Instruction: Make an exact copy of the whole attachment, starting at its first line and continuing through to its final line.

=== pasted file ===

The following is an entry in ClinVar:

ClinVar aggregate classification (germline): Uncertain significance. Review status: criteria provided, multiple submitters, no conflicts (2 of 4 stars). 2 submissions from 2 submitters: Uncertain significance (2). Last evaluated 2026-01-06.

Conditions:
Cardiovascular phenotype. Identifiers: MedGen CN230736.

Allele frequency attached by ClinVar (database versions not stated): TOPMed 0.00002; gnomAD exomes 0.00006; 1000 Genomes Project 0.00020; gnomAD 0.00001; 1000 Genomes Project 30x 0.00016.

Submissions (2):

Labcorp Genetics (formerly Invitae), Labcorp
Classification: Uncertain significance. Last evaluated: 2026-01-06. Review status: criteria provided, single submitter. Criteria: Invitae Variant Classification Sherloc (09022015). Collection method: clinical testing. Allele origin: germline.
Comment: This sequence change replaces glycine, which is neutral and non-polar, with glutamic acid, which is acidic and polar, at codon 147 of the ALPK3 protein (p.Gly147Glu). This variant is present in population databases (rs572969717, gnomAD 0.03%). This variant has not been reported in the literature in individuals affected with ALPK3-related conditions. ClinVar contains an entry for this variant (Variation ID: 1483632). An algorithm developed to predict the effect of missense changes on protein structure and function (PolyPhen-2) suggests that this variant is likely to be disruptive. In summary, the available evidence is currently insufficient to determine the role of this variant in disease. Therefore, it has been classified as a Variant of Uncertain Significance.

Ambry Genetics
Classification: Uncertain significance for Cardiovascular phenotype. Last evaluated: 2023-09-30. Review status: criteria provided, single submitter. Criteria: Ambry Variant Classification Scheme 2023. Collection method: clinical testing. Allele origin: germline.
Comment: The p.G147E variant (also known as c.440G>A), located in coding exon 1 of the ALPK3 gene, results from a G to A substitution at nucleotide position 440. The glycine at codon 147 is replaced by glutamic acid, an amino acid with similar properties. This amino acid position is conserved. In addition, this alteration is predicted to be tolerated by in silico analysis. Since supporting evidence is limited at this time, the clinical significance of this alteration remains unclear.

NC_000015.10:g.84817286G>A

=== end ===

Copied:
The following is an entry in ClinVar:

ClinVar aggregate classification (germline): Uncertain significance. Review status: criteria provided, multiple submitters, no conflicts (2 of 4 stars). 2 submissions from 2 submitters: Uncertain significance (2). Last evaluated 2026-01-06.

Conditions:
Cardiovascular phenotype. Identifiers: MedGen CN230736.

Allele frequency attached by ClinVar (database versions not stated): TOPMed 0.00002; gnomAD exomes 0.00006; 1000 Genomes Project 0.00020; gnomAD 0.00001; 1000 Genomes Project 30x 0.00016.

Submissions (2):

Labcorp Genetics (formerly Invitae), Labcorp
Classification: Uncertain significance. Last evaluated: 2026-01-06. Review status: criteria provided, single submitter. Criteria: Invitae Variant Classification Sherloc (09022015). Collection method: clinical testing. Allele origin: germline.
Comment: This sequence change replaces glycine, which is neutral and non-polar, with glutamic acid, which is acidic and polar, at codon 147 of the ALPK3 protein (p.Gly147Glu). This variant is present in population databases (rs572969717, gnomAD 0.03%). This variant has not been reported in the literature in individuals affected with ALPK3-related conditions. ClinVar contains an entry for this variant (Variation ID: 1483632). An algorithm developed to predict the effect of missense changes on protein structure and function (PolyPhen-2) suggests that this variant is likely to be disruptive. In summary, the available evidence is currently insufficient to determine the role of this variant in disease. Therefore, it has been classified as a Variant of Uncertain Significance.

Ambry Genetics
Classification: Uncertain significance for Cardiovascular phenotype. Last evaluated: 2023-09-30. Review status: criteria provided, single submitter. Criteria: Ambry Variant Classification Scheme 2023. Collection method: clinical testing. Allele origin: germline.
Comment: The p.G147E variant (also known as c.440G>A), located in coding exon 1 of the ALPK3 gene, results from a G to A substitution at nucleotide position 440. The glycine at codon 147 is replaced by glutamic acid, an amino acid with similar properties. This amino acid position is conserved. In addition, this alteration is predicted to be tolerated by in silico analysis. Since supporting evidence is limited at this time, the clinical significance of this alteration remains unclear.

NC_000015.10:g.84817286G>A